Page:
Describing his musical influences, he says, "The first time I heard guitar and harmonica and someone singing, it struck something deep in me. I wrote song about it: 'You can keep your blues for a feeling, and I'm here just to steal the song.'"
Asked how old he is, he replies, "I'll be 165 next month." He explains, "At 31, I wrote a song about how there's nothing new under the sun except me and you. It goes on to say that I was going to be 131.
"It doesn't seem that odd to add on 100 years to life, especially with some of the stuff you go through."
Garrett says the most difficult part of his job is observing his audience. "There are just all kinds of people on the street, from well-to-do to most un-well-to-do. There are crazy things on street. Just being there can be unfortunate."
After serving in the Vietnam War, Garrett was supposed to go to college, but he never made it there. All he wanted to do, he says, was strum his guitar and howl at the moon.
He and his friend packed their duffle bags and drove a Cadillac to San Francisco. He started singing in North Beach, and for a few years played gigs throughout the Bay Area. A couple of record companies were interested in him, but he says he never pursued it. He even turned down a record contract. "The demands were outrageous," he says.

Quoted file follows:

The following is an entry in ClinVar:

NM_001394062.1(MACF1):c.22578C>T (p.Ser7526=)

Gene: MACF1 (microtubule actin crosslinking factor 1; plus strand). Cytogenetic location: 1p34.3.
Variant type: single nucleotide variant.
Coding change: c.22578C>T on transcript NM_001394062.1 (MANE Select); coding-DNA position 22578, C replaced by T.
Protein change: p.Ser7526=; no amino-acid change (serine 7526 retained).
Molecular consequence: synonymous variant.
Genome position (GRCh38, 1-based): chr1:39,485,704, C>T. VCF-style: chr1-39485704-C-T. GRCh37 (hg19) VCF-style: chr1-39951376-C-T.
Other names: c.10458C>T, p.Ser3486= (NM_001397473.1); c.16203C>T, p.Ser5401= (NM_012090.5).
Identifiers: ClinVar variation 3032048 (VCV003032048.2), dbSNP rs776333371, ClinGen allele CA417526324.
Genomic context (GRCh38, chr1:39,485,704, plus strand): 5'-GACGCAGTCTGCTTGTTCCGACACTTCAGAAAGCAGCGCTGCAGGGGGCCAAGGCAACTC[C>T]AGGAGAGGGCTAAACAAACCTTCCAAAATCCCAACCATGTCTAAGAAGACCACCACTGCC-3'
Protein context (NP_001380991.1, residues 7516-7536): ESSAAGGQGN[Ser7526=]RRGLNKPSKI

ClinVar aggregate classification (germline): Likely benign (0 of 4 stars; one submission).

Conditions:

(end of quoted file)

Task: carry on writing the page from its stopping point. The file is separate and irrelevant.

Garrett left street performance for a period in his life. In 1971, he became a born-again Christian. He spent 30 years in fellowship and churches but says "the music never went away."
About five years ago, he returned to the streets to perform. He earns some money through donations and selling his personal CD. Desta, his wife of 35 years, has supported his choice. She has a regular job and, Garrett says, she has been cooperative and understanding of his need to make music.
He still plays at small venues, but he's pickier now that he's older. "If it's just some drunken thing, I have no need for it. Bars and clubs are usually just death at this point to me. I did it when I was a young man, but I don't need it anymore. I'd rather sit on the sidewalk in the sun and let the people go by."
Garrett may exude a carefree spirit, but he isn't as laid back as he appears. "There's a lot going on; what you see is not always what's going on."
A closet perfectionist, he says he isn't satisfied with his performance on "Streetnote," though most listeners say it's the highlight of the CD. Still, he emphasizes that he admires Nutt for doing the project in the first place.
Since the recording, "Streetnote" has evolved from a CD to a record label. In the future, Nutt plans to record more CDs and eventually produce an audio magazine. He also plans on lobbying City Hall to make public spaces more accessible to street musicians.
So far, Nutt has paid for his project using money from his own pocket. To compensate the musicians, he gave them copies of the CD so they could sell them and keep the profits.
"Many street musicians have something to say that doesn't jive with mainstream media. They have something to say from the heart," Nutt says. "I'm just helping them get their messages across."